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TobiWan on: Everything wrong with the Dota Pro Circuit, why TI needs to be more international and why Fortnite and PUBG won't last forever

by Colin McNeil, Daniel Rosen, Josh Bury May 4

2:52 - What happened with BestMeta?
6:47 - How do you teach people how to cast games?
18:00 - What kind of game is TobiWan working on?
23:45 - Why are Battle Royale games are going to die out?
28:35 - Are games going to keep trending towards more casual experiences?
39:00 - How much longer does Dota 2 have?
42:56 - What's wrong with the Dota 2 Pro Circuit?
55:32 - How could TI be more International?

Toby "TobiWan" Dawson is a well-known Dota 2 caster and the voice behind some of the game's most iconic plays.

He's also got his hands in plenty of things behind the scenes, like content to help train the next generation of casters, an entirely new video game he's working on, and formerly, BestMeta — a cryptocurrency for esports content creators that he recently left behind to focus on other projects.

TobiWan joined theScore esports Podcast this week to talk about some of those projects, shared his opinions on why the battle royale genre doesn't have long to live, discussed how long he thinks the "Big Three" esports can last, and went over everything that's wrong with the Dota Pro Circuit.

Find theScore esports Podcast on iTunes.

Click or tap here to listen in on SoundCloud.

"I hate it," TobiWan said when asked about his stance on the Dota 2 Pro Circuit.

"The primary issue I feel with the current [Dota Pro Circuit] system is the only people who are being rewarded are the players. And not saying that they shouldn't be rewarded, but when you think about it, to run a major, it has a $1 million prize pool, the tournament organizer must raise $500,000 for this. And the only money that Valve gives is the money to make it a Major, which is the $500,000 to the prize pool. Now tournaments before them, the biggest ones you were having were 250,000 to 300,000, unless China was bankrolling them. So then you ask, where is the extra money coming from?"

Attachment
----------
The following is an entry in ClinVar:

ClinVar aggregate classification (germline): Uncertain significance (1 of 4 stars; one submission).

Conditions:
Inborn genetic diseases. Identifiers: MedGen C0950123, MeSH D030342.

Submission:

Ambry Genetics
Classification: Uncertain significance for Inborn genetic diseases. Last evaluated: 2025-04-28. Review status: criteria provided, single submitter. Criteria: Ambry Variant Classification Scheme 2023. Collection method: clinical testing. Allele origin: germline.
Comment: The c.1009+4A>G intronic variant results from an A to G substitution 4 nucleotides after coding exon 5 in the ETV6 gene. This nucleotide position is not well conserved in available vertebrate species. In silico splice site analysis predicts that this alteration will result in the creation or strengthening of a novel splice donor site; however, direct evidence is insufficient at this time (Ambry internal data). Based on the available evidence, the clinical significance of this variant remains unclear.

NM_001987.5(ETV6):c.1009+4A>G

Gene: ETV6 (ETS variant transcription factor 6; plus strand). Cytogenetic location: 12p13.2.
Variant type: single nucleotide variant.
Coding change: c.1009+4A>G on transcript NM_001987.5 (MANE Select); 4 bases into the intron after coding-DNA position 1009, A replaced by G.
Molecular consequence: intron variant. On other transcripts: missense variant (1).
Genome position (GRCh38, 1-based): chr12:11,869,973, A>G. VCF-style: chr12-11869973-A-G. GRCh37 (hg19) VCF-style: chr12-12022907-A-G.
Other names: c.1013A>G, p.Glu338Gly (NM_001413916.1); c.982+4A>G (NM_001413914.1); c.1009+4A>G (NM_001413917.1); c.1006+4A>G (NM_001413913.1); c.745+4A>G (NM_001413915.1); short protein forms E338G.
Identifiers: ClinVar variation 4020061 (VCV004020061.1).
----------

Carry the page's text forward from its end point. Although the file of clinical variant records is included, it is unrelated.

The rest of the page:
TobiWan pointed out that the money that is funding these enormous prize pools is coming out of the tournament's production values, which ends up harming the fans. It also means that tournament organizers effectively get to "buy" a Major, which removes some of the prestige from winning a Major.

Meanwhile, TobiWan also pointed to the rise of games like PlayerUnknown's Battlegrounds and Fortnite as a reason for the decline of Dota 2's playerbase. The way he sees it, every game has to die out eventually, and while it's hard to say exactly when that time will come for Dota, it's going to come sooner rather than later if Valve can't keep the game fresh.

"Some people are saying Artifact is meant to be the next version for Dota, and maybe it will be a place for the community to shift to, but it won't be the next version of Dota," he said. "But this is where you go next. CS:GO has run strong, but how long is it going to last? Everything lasts for a very short span of time, and this is always affected by software, by technology, by a gamer getting bored."

And while it looks like PUBG and Fortnite are where players are going right now, TobiWan doesn't think that's going to be the case for too long He sees a pretty short shelf life for the Battle Royale genre, and it's not because support is going to dry up.

"Quite simply, because rush. Only a certain amount of people really want to have that experience. I feel like everything is like a roller coaster," he said.

"I don't always want to be going at high speed straight down then being kicked into a vertical climb. To do such a thing, it doesn't feel natural, and you as a player will feel burnt out eventually, unless all you're doing is sitting down for a half an hour each day, which, for a lot of these games, people are not."

TobiWan also doesn't believe the future of these games is in esports, at least not for Fortnite, which he says shouldn't even attempt to have an esports scene.

"You've got two very different audiences which are out there, and PUBG obviously try to push for esports even though the game—it's the meme but it's accurate—is not ready in its current form to be competitive because there's too much RNG in there. And then you have Fortnite, which I hope to God doesn't try to get competitive...the main reason I bring up Fornite as well as PUBG is that one game can be really well design for esports, the other should not."

All that combined is why Tobi is working on a game of his own. He says he's been frustrated and bored by the games out there right now, and it's led him to start working on what he said is a sandbox-style multiplayer game.

"I kind of wanted to build a game because I see a lot of developers doing some very interesting choices, and I kind of got to a point where I just start to dislike the games I was playing. They had a certain amount of play value, but then it just dropped off drastically, and it always required like huge patches, huge changes or things like this to change that up," he said.

"And I also feel like a lot of the games were not really designed to work with what I believe the upcoming and probably going to be the biggest market out there and that's the influencer market. Which in my view will probably take over most of the budget resources from esports once people understand that. So I kind of wanted to design a game that would give the communities which are out there a great hub to play from and to give them something which means something for a long period of time."

Daniel Rosen is a news editor for theScore esports. You can follow him on Twitter.

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